Prime Minister to the presidency. That would certainly enhance his
control and command on the country, and it has long been his aim to
create a sort of executive presidency here, a much more
powerful presidency, but that would require constitutional amendments,
so he would need to go to Parliament and at the opposition supporters
well. The government insists that the operation is only against those
who have proven connections to the coup attempt to weeks ago, but the
critics say that actually, this is an attempt by the government to
round up all opponents, all enemies, and group them together and detain
or dismiss them. So the criticism from Western governments continues,
but the government here says, look, this is as going after those who
tried to murder their way into power, and it is really the
repercussions of the most traumatic two weeks in Turkey's modern
history. Nearly two weeks in deed. What
difference has is made to daily life in Turkey? Howlers does it feel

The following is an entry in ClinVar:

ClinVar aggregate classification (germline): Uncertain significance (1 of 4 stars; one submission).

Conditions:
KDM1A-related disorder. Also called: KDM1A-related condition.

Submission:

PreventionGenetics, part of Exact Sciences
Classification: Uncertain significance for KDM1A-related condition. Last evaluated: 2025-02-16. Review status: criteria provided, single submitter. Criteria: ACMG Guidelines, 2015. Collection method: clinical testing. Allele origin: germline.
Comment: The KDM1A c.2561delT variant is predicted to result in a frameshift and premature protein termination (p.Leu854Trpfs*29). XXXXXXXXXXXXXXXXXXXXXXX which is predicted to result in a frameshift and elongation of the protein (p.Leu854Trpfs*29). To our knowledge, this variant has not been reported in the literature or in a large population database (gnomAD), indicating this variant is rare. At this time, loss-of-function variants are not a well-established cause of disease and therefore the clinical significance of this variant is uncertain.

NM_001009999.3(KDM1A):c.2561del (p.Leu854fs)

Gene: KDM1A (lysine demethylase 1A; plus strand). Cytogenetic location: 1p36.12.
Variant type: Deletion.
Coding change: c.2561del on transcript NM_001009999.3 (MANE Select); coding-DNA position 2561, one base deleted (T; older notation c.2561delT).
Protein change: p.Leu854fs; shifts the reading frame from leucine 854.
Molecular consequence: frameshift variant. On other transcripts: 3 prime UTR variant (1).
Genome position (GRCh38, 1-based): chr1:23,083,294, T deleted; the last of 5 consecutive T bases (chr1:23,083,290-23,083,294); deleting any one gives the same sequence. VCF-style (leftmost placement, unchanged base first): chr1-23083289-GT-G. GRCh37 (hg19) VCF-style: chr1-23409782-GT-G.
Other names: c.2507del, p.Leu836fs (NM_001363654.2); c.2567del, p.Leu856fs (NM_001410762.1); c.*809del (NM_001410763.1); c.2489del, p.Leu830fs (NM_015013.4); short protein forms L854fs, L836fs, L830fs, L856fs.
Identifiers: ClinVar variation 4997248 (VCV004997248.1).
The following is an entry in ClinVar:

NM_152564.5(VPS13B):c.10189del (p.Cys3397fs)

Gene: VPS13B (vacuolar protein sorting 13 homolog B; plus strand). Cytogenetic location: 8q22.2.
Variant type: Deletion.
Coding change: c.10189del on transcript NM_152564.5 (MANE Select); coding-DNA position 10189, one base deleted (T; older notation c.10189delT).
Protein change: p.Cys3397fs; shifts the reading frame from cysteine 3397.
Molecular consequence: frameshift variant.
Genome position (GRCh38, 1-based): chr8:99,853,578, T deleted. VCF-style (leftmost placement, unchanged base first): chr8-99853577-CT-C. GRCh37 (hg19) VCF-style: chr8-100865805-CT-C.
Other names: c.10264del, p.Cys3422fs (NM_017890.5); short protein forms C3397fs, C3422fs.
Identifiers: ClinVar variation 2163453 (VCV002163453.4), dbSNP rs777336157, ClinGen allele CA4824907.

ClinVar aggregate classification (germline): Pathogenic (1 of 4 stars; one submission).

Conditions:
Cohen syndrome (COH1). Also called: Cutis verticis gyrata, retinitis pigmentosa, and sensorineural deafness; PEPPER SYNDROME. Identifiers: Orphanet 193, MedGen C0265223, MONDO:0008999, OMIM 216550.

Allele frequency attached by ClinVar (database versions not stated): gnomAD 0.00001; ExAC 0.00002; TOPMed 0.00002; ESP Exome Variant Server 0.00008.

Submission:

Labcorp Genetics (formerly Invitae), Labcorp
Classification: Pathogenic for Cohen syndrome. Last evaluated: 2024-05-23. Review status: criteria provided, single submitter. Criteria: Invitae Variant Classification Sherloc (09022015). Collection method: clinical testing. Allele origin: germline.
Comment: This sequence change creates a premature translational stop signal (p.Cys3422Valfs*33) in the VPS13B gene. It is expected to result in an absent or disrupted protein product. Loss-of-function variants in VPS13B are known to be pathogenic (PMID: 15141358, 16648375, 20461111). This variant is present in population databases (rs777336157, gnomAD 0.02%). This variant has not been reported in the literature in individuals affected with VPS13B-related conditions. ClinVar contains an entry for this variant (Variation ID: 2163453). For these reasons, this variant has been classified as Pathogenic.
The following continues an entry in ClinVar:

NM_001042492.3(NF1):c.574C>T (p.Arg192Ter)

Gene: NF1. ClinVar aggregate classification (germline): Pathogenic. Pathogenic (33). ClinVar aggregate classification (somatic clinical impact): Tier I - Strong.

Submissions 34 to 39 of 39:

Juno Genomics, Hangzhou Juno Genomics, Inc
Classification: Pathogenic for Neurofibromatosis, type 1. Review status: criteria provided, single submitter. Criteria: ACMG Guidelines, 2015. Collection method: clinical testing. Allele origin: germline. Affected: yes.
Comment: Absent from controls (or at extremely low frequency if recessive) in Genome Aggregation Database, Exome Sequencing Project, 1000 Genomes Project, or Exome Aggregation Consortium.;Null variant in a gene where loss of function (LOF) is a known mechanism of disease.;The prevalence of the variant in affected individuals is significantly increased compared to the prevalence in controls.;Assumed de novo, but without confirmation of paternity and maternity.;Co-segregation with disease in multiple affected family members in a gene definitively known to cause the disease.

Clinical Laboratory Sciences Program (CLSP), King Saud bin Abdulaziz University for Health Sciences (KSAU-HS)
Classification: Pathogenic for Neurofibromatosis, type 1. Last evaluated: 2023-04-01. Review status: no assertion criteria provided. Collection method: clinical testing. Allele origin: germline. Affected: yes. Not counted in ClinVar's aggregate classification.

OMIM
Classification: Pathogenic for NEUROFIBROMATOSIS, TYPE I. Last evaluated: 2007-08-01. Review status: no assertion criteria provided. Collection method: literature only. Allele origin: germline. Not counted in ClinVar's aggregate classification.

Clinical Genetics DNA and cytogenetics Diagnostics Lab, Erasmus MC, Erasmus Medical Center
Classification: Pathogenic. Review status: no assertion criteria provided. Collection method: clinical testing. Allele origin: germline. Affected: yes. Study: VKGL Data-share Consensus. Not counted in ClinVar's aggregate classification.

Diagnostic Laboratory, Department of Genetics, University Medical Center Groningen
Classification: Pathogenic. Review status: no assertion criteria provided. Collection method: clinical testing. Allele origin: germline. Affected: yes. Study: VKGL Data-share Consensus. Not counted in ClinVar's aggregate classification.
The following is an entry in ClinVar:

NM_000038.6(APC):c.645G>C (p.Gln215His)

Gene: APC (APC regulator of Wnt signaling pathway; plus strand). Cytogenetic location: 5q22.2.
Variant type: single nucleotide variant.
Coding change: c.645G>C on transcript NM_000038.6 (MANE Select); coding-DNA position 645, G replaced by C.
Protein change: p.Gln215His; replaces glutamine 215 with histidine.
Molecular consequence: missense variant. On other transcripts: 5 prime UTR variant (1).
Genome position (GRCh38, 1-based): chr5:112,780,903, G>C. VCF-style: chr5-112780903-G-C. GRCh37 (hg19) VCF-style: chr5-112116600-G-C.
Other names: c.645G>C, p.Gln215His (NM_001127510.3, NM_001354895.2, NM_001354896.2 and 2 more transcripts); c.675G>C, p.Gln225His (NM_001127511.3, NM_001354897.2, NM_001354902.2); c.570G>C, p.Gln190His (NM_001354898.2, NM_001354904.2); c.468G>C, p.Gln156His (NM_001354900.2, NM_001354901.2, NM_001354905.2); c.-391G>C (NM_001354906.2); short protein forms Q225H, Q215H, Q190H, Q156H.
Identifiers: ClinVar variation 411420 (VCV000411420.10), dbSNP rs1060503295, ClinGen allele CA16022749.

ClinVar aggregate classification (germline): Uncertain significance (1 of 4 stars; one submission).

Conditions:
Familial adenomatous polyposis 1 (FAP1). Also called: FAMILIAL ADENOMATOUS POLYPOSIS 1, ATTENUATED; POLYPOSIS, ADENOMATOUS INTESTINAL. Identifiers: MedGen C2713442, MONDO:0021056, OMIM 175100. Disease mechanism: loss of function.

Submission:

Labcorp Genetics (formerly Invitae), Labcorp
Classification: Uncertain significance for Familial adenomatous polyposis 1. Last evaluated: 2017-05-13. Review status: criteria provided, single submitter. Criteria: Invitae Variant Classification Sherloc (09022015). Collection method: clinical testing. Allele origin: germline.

different? Well, on the surface, cities like
Istanbul continue as normal. This is a bustling, vibrant, cosmopolitan
city where people go around and drink their espressos in the
morning, go shopping in the afternoon, and might go to one of
the five times that they pray as well. But of course, this is
absolutely rooted every element of society here. So many arrests at,
detentions and dismissals, and also a fear among those who feel they are
targeted, that they could be next. That said, Turks have united against
the coup, so even though they are still divided over their president,
they largely feel that a president who has his faults, in the eyes of